Another theory about SAD involves melatonin production, which helps control sleep and wake cycles. The amount of light a person receives during the day affects when their pineal gland begins to produce melatonin. If the person gets only a few hours of daylight during the winter months, for example, their pineal gland may begin producing melatonin much earlier in the day, making them feel fatigued. This can also disrupt normal sleep cycles and cause the person to lose sleep, adding to fatigue.

Who is at risk for developing SAD?

People can experience SAD in both the winter and summer, or they could develop the condition if they move to an area where there is a different amount of natural light over the course of the year. Some people are generally more prone to developing this condition than others, such as:

  • Women
  • People who live further from the equator and get much less daylight during the winter months
  • Teenagers, young adults, and middle-aged individuals (between the ages of 15 and 55, most commonly)
  • People with an existing mood disorder, especially depression or bipolar disorder
  • Those with family members who struggle with a mood disorder, especially SAD

How is it diagnosed?

There are three ways a physician will diagnose SAD:

  1. Physical exam, to rule out underlying medical conditions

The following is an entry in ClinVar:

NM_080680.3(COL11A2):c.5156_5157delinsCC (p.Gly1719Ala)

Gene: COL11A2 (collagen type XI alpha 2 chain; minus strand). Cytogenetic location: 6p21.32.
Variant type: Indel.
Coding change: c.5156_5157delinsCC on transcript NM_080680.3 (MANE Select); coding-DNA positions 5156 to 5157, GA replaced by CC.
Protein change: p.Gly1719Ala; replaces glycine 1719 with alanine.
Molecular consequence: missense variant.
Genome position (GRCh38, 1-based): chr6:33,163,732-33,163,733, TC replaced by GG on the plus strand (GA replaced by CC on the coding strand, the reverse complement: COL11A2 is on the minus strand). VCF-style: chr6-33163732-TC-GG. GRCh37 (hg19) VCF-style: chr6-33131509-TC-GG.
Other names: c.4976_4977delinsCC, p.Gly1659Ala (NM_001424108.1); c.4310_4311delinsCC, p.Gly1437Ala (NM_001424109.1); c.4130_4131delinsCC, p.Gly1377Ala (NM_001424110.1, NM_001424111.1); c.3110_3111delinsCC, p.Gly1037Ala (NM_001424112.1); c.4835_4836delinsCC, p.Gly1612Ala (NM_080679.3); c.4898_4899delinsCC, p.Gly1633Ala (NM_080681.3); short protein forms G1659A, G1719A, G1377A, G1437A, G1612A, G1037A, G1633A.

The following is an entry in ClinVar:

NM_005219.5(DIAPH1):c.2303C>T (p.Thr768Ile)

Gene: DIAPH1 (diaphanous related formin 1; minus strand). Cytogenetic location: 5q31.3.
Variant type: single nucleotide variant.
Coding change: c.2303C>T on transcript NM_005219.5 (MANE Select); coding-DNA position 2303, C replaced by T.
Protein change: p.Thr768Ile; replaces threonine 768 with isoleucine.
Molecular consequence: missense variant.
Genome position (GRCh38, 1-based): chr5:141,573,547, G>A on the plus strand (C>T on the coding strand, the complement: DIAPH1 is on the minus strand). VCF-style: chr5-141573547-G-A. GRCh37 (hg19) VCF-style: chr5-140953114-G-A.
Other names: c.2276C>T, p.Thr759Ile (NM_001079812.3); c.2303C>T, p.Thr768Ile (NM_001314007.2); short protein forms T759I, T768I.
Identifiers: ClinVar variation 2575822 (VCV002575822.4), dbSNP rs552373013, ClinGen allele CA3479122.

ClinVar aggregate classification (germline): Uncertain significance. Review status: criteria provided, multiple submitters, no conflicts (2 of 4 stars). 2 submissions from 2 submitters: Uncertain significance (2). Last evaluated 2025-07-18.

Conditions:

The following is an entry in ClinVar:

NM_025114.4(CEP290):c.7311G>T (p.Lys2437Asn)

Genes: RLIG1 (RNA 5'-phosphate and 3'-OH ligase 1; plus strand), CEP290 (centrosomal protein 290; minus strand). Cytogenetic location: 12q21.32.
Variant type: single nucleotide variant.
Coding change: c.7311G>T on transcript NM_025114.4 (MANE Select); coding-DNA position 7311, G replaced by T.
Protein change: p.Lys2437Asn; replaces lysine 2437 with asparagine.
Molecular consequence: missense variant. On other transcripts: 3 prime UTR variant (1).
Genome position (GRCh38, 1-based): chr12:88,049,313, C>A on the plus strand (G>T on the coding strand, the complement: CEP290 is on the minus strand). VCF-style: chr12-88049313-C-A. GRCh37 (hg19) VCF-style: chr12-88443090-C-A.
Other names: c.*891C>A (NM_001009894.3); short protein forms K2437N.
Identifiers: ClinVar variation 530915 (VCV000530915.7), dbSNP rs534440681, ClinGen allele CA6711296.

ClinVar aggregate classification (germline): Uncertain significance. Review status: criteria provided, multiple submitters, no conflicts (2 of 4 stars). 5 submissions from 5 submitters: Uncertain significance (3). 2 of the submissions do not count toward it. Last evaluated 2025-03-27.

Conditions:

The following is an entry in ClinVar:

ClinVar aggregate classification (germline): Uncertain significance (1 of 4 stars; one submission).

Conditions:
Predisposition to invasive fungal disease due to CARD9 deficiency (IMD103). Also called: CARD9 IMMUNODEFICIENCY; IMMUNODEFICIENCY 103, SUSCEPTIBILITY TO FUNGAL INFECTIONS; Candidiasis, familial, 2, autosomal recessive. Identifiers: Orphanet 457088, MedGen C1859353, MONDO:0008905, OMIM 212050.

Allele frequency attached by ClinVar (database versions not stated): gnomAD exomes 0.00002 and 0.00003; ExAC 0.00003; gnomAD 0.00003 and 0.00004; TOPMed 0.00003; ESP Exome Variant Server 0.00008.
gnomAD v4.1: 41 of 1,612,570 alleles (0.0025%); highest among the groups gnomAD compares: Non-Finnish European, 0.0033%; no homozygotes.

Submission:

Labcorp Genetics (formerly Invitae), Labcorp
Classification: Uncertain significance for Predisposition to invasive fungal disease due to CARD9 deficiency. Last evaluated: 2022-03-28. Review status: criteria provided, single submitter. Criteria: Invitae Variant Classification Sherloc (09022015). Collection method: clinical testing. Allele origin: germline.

2. Lab tests, especially of blood or urine, to determine thyroid functioning
  3. Psychological evaluation, including a questionnaire, to determine the individual’s pattern of thoughts, feelings, and behaviors

Once the physician or therapist has determined that the individual has SAD, their depression is not due to another cause, and it is specifically triggered by seasonal changes, they will work with the client to develop an appropriate treatment plan.

In some instances, a physician will also examine a person’s seasonal eating habits. Cravings for calorie-dense foods, especially carbohydrates, which provide quick bursts of energy, is considered by some doctors to be one of the symptoms of SAD. Cravings for calorie-dense foods, lack of energy to exercise, and overeating in an attempt to restore energy lead to rapid weight gain; the person will then typically shed the weight, or much of the weight, during the non-depressed seasons. However, cravings and weight gain can also relate to other underlying conditions, so blood tests and a physical exam are important tools for ruling these problems out.

How is it treated?

Once a person has been diagnosed with SAD, their physician or therapist will begin different treatments and work to improve these over time, depending on the severity of the disorder. Some of these treatments include:

  1. Light therapy:

    This comes in the form of either spending different amounts of time outside or using a light box. People who struggle with SAD during the summer will receive different treatments, but for the more common form of SAD, which occurs during the winter, spending more time outside during daylight hours has been found to be an effective treatment for mild forms of the condition. People who experience more intense symptoms may receive a prescription for a light box and given a specific amount of time (at least 30 minutes) to use the device per day. By mimicking sunlight and important UV rays, the light box can help the body stabilize hormonal cycles, maintain circadian rhythm and melatonin production, and improve mood by stabilizing neurotransmitters like serotonin. Light therapy is often recommended to help people wake up in the morning, especially if the individual must get up before the sun rises.